Photo: Chain from Drewbonic Flickr photo stream

The best social science book I have read this year is Toxic Schools, Bowen Paulle’s account of urban high-school-life in New York and Amsterdam. Paulle demonstrates how divisive educational systems that segregate poor, black and other ethnic minority students into the least popular schools have toxic effects on health. Similar processes occur in the UK. The reliance on proximity for allocating secondary-school places has led to the most affluent families moving next to the highest-achieving, most popular schools. The concept of school ‘choice’, which has been central to the marketisation of education, is largely an illusion for the poorest families who are effectively excluded from many schools. Health and education policy-makers must now consider ways to address these inequalities, which raises the question of whether lottery systems are needed to allocate places more fairly in an effort to detox our education system.

The result of six years as a teacher-ethnographer in the Bronx and Southeast Amsterdam, Toxic Schools provides a vivid account of how “dumping ground” schools violently reproduce and deepen health inequalities. At times, it feels like the prequel to Philippe Bourgois’ In Search of Respecta classic ethnographic study of poor, black men and street culture in East Harlem. This new study shows how stress, anxiety, and self-preservation are learnt in high school, reinforcing wider structural inequalities at an early age.

Paulle’s cross-national perspective exposes how the extent of a country’s welfare state or public spending on education does little or nothing to limit the corrosive cycle of harm entailed in warehousing students from poor families together within deeply divided school systems. His ethnographic methods also allowed him to look beyond the most spectacular violent events and feel and reveal the chronic stress experienced in these institutions:

“I do not use ‘toxic’ as some kind of abstraction or metaphor… [High school students] going through their daily grinds were exposed to interactions so stressful that – from a mental and physical health perspective – they have to be considered as hazardous” (p.199)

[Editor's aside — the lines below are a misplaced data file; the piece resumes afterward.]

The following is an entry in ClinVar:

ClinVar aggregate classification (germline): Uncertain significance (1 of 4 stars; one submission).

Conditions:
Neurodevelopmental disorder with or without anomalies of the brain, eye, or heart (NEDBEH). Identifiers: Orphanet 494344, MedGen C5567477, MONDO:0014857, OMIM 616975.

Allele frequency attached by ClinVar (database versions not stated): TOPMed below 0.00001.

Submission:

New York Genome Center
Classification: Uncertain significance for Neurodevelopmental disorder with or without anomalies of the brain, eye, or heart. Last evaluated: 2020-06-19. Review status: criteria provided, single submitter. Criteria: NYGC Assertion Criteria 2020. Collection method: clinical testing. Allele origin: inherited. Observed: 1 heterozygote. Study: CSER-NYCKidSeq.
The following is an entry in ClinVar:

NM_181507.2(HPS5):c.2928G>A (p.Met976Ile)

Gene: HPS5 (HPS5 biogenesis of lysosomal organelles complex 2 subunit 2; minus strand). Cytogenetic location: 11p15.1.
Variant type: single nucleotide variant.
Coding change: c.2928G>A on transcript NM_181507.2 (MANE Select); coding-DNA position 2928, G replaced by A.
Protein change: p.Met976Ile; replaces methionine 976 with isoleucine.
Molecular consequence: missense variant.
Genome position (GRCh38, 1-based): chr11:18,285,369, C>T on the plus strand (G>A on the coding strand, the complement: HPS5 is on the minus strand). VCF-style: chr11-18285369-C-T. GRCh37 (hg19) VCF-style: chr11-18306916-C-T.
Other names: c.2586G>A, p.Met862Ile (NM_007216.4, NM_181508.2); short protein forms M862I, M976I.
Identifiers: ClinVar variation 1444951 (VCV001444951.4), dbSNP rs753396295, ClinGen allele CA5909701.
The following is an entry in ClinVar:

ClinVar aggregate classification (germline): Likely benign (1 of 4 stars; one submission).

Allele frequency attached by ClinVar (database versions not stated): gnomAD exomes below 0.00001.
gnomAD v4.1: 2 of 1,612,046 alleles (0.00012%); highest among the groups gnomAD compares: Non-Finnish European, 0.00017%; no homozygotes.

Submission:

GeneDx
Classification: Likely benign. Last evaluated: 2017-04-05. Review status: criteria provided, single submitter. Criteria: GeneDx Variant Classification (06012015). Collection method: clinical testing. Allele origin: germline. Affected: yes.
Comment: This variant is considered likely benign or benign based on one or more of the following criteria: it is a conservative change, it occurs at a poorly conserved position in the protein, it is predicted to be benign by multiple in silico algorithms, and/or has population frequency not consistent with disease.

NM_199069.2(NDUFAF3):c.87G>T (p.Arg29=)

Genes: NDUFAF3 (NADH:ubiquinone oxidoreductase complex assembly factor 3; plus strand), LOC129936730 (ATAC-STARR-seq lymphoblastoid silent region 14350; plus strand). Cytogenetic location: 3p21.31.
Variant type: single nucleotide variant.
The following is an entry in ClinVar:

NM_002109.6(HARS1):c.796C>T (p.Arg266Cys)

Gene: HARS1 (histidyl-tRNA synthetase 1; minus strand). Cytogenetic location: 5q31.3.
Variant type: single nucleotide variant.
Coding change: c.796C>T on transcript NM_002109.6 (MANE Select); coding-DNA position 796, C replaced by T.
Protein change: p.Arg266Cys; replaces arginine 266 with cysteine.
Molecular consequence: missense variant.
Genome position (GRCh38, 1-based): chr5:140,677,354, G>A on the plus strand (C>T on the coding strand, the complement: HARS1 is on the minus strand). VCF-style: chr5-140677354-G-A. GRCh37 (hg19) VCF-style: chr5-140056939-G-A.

These descriptions of high-school life echo what young people have told me about life in “rough”, “tough”, unpopular schools in London, which can have a very strong gravitational pull towards alienation and street violence.  Within these schools health harms don’t only occur through stress and violence but also drug use as young people seek ‘safe’ sources of identity and bonding to ‘fit in’ survive. This also often exacerbates already difficult and conflicting relationships with teachers, further limiting opportunities and entrenching disengagement.

Paulle supports the verdict  in The Spirit Level that everyone’s worse off in very unequal countries. Hidden behind Wilkinson and Pickett’s trademark scattergraphs, it’s these toxic urban high-schools that are the “petri dishes for destructive and far-reaching emotional contagion” (Toxic Schools,  p.202 ). In other words, the toxicity of educational “dumping grounds” spills out beyond the school gates across the whole of society. So what would a detox look like?

Although warnings that schools are damaging health are by no means new, little progress has been made in addressing the divisive processes through which health inequalities are powerfully reproduced and deepened by toxic school environments. The danger is that we theorise these school contexts with increasing sophistication but don’t identify and advocate for practical solutions. Whilst there is a clear need for addressing structural problems such as poverty, more immediate education reforms are also vital if we are to detoxify urban schools in the UK.

For example, the continuing reliance on geographical proximity for allocating places is what leads to what Paulle terms “dumping grounds” and “school-related stigma”. Poor families do not choose less academic schools. The economics of school ‘choice’ simply means that they’re excluded from more popular schools by middle-class parents armed with larger mortgages and, if necessary, a trundle wheel. A report by the Centre for Market and Public Organisation (CMPO) at the University of Bristol on the economics of school places suggests lotteries may have a role:

“Popular schools cannot take everyone who applies – there has to be some mechanism to ration places. If we want to break the link between the access to high-performing schools and family income, then we need an alternative to proximity as a tie-breaker. A lottery for over-subscribed places is one idea used around the world, but only infrequently in England”

Lotteries to allocate school places in Britain have been in the news again recently. Brighton’s education authority is the best known example of such a lottery to try and “break the middle-class hold on school places”. The Brighton experiment is now on hold after the coalition Government banned city-wide admission lotteries but the random allocation of places is now being used more widely to promote fairer access: a recent LSE report found that 42 schools used random allocation as the main ranking criterion in England in 2012.

However, these ad hoc, incremental changes in a few areas are mainly an unintended consequence of the proliferation of academies and ‘free schools’ in England rather than a co-ordinated government attempt to promote more inclusive catchments, which is urgently required. Random allocation by lottery isn’t popular with those who benefit from the current system (cue Daily Mail “fury”) and because journey times increase it’s not ideal – but neither is the current system. Lotteries would be fairer and could break the cycle of toxic schooling.